Lawrence and Freddie are con-men; big-time and small time respectively. They unsuccessfully attempt to work together only to find that this town (on the French Mediterranean coast) aint big... See full summary »
Two New Yorkers are accused of murder in rural Alabama while on their way back to college, and one of their cousins--an inexperienced, loudmouth lawyer not accustomed to Southern rules and manners--comes in to defend them.
Dishwasher and small-fry criminal Ray hits on a plan with his partners in crime to re-open a local pizza place and dig through to the bank down the street. As his wife can't cook pizza but does great cookies, that's what they sell. While the no-hope tunnellers get lost underground, the cookie operation really takes off and the team find themselves rich business people. But the other local money isn't quite ready to accept them. Written by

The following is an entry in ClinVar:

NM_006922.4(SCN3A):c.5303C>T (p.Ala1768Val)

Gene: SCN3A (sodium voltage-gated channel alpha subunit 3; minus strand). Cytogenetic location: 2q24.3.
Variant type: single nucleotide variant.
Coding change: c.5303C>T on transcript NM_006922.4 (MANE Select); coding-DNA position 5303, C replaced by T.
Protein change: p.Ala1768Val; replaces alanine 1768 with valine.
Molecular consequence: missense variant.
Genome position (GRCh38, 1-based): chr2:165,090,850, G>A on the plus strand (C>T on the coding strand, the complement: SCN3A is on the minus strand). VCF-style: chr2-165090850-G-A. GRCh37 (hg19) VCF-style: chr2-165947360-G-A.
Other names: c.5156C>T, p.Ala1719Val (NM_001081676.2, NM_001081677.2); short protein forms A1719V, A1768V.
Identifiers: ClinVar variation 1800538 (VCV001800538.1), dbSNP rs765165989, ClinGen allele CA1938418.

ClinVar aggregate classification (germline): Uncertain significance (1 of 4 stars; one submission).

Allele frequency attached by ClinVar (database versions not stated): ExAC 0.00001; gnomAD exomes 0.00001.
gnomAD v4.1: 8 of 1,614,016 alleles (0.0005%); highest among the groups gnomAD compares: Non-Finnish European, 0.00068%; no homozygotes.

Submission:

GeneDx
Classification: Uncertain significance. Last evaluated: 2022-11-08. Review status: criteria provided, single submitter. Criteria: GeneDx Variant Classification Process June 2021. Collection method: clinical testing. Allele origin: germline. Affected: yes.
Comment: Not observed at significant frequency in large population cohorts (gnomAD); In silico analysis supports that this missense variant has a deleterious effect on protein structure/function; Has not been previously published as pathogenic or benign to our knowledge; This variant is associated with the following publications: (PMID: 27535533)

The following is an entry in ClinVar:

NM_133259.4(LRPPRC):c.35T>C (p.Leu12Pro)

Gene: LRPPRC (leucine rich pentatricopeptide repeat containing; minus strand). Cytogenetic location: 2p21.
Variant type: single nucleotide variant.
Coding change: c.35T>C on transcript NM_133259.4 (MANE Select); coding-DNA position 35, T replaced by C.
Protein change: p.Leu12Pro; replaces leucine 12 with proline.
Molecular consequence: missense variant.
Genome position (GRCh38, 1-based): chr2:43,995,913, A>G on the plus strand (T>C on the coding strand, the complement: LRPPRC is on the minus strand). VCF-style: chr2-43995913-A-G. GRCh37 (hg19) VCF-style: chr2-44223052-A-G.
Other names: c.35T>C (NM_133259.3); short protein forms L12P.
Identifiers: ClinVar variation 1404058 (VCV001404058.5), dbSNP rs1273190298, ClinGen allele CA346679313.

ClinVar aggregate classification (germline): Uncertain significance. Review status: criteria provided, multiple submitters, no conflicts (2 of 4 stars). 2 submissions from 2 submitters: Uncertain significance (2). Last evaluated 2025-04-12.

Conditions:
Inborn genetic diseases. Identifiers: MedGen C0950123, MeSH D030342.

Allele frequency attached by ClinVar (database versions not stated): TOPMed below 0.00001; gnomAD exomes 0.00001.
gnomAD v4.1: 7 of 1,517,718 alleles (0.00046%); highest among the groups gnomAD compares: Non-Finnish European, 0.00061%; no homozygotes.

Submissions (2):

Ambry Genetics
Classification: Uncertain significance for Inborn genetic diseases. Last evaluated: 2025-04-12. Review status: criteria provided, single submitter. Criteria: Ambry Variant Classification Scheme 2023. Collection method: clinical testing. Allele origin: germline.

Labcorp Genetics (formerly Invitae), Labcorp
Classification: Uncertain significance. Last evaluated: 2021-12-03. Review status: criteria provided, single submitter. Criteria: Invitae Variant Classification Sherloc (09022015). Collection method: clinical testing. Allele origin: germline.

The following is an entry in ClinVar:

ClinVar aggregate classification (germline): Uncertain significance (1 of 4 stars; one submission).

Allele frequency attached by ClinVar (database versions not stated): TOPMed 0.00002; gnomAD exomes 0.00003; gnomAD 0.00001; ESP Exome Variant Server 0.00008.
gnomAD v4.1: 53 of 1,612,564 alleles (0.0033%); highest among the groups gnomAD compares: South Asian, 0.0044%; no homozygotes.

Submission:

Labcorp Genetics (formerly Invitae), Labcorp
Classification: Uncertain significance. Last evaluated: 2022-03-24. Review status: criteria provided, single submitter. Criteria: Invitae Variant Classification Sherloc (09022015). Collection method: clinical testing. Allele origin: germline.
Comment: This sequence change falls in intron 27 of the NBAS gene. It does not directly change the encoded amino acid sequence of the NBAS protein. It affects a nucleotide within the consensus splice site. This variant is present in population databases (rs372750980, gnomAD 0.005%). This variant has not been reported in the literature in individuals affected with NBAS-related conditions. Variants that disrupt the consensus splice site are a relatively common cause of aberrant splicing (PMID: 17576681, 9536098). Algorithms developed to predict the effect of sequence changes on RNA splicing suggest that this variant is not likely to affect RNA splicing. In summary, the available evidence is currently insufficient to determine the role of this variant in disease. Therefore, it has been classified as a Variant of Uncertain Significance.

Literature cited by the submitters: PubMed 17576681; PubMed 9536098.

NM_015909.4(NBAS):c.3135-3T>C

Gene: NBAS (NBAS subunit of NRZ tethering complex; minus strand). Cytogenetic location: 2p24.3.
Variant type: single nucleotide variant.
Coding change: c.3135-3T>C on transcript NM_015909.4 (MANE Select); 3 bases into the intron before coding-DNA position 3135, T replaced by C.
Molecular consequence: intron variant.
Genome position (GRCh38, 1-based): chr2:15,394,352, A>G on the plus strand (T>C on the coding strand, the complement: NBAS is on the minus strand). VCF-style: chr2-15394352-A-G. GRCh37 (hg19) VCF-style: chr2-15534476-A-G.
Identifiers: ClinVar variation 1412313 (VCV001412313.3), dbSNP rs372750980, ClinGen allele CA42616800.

Jeremy Perkins <email@example.com>
I doubt if many people share this sentiment, but this is my favorite Woody Allen movie simply because it does what Allen usually sets out to do: makes me laugh. I'm not a big fan of Allen's films but he and Tracey Ullman make a great pair in this 95-minute farce. Ullman has to be one of the most talented ladies to never achieve real movie stardom. She matches Allen laugh-for-laugh in here and, in some respects, even steals the show.
Other than Allen's penchant for using the Lord's name in vain, this has a real classic-film feel to it, one of those old bickering spouse films but with more modern-day humor. Allen and Ullman trade some very funny insults, and there are many of these quality gags. Ullman is just plain hilarious as the bimbo-like "Frenchy."
Add a gigolo (Hugh Grant), a couple of inept crooks, a couple of old-time Elaine favorites, Strich and May, and a pretty funny premise and you have some good entertainment and an underrated Allen film.
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